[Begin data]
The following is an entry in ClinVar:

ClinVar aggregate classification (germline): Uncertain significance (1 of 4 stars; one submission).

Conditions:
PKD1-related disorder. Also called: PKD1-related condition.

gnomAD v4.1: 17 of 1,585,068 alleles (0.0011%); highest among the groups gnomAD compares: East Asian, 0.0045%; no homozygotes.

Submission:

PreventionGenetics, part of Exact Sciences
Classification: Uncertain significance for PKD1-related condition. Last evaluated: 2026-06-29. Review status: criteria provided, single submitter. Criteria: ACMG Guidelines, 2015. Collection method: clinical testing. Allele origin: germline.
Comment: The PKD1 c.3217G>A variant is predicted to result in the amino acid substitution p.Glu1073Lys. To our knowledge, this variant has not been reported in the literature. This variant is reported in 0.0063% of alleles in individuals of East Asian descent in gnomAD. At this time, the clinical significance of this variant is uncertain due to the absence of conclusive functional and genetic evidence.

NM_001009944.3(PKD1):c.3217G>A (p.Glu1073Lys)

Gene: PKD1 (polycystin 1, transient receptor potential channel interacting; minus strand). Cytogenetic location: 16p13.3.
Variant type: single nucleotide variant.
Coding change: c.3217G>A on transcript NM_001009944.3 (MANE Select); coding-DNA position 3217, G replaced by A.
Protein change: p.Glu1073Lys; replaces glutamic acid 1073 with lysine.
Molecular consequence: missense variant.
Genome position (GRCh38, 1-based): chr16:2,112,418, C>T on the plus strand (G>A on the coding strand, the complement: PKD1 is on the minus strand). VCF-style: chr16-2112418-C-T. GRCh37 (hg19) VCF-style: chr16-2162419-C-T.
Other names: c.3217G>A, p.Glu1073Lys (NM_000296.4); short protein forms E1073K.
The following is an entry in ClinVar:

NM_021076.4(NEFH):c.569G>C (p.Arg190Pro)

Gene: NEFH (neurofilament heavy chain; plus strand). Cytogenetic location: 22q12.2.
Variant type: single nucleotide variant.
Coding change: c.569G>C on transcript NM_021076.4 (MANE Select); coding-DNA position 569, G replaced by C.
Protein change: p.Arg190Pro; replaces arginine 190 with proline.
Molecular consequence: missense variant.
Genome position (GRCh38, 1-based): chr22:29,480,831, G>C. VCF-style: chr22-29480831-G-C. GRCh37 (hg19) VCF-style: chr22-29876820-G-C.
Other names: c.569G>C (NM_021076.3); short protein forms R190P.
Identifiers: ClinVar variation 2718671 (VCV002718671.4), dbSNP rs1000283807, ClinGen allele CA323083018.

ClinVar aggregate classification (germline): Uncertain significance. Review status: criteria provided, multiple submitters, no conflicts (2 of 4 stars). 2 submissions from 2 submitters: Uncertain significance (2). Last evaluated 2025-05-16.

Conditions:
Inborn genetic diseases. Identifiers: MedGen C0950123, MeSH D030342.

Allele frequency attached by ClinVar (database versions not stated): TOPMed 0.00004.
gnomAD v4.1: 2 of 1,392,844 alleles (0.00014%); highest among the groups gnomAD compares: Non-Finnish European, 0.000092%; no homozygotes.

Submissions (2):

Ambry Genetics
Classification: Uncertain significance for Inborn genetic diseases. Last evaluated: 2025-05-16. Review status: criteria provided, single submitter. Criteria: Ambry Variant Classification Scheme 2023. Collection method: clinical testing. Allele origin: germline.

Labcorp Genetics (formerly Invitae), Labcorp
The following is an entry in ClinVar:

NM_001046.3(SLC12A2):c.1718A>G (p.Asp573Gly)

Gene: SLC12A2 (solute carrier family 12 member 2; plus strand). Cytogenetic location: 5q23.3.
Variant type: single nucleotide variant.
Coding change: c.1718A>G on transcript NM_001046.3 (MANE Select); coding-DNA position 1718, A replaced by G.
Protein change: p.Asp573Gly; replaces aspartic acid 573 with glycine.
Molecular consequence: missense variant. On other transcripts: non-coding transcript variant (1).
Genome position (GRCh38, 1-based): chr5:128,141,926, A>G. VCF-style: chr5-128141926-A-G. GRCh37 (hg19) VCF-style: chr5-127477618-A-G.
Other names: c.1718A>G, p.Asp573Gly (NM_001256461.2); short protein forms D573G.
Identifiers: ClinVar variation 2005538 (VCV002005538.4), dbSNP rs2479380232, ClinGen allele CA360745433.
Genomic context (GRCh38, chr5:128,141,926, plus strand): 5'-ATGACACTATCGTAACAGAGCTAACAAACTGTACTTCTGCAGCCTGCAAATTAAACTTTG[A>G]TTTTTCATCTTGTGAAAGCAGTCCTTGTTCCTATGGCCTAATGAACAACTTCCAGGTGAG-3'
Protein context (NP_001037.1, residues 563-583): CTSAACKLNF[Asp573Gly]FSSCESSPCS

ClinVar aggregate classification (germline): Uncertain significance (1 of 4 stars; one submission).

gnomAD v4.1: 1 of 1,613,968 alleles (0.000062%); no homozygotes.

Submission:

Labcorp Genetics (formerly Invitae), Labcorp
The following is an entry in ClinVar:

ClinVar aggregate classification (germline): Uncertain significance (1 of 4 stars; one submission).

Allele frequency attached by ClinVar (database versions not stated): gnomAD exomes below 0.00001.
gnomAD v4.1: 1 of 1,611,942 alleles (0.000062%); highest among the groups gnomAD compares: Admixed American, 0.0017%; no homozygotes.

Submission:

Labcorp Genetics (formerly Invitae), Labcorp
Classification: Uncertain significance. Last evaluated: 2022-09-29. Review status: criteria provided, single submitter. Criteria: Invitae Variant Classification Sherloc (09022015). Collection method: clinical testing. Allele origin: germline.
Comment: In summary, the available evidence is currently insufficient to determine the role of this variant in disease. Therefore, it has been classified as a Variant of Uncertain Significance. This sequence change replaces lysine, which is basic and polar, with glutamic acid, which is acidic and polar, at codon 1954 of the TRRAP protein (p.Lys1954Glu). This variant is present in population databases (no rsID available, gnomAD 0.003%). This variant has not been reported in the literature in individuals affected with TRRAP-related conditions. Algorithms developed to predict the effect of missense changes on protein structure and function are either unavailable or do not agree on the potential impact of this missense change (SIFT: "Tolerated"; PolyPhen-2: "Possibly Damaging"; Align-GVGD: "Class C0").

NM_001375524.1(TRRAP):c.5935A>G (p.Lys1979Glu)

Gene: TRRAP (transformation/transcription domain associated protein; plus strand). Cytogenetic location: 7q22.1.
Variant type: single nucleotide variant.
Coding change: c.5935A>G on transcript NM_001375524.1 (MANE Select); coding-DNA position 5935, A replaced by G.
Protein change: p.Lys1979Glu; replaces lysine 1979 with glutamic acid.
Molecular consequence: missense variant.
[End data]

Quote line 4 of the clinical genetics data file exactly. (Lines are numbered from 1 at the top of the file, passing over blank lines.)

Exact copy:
PKD1-related disorder. Also called: PKD1-related condition.